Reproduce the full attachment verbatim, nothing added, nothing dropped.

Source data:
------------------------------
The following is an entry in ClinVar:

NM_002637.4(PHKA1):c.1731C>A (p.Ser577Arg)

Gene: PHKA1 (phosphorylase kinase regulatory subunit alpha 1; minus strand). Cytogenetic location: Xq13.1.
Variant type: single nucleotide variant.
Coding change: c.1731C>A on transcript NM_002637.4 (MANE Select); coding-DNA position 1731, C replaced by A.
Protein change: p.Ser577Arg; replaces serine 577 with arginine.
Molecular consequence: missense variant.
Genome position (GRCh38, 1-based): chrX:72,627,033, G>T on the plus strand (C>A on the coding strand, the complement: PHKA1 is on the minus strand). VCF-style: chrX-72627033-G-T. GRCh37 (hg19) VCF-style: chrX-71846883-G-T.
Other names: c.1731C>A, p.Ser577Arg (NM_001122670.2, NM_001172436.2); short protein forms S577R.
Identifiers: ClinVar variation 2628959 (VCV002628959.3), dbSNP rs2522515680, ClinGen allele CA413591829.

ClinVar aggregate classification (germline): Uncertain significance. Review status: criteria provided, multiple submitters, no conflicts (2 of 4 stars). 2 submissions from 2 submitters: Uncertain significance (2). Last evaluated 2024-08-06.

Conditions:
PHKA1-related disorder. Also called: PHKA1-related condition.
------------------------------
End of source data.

The following is an entry in ClinVar:

NM_002637.4(PHKA1):c.1731C>A (p.Ser577Arg)

Gene: PHKA1 (phosphorylase kinase regulatory subunit alpha 1; minus strand). Cytogenetic location: Xq13.1.
Variant type: single nucleotide variant.
Coding change: c.1731C>A on transcript NM_002637.4 (MANE Select); coding-DNA position 1731, C replaced by A.
Protein change: p.Ser577Arg; replaces serine 577 with arginine.
Molecular consequence: missense variant.
Genome position (GRCh38, 1-based): chrX:72,627,033, G>T on the plus strand (C>A on the coding strand, the complement: PHKA1 is on the minus strand). VCF-style: chrX-72627033-G-T. GRCh37 (hg19) VCF-style: chrX-71846883-G-T.
Other names: c.1731C>A, p.Ser577Arg (NM_001122670.2, NM_001172436.2); short protein forms S577R.
Identifiers: ClinVar variation 2628959 (VCV002628959.3), dbSNP rs2522515680, ClinGen allele CA413591829.

ClinVar aggregate classification (germline): Uncertain significance. Review status: criteria provided, multiple submitters, no conflicts (2 of 4 stars). 2 submissions from 2 submitters: Uncertain significance (2). Last evaluated 2024-08-06.

Conditions:
PHKA1-related disorder. Also called: PHKA1-related condition.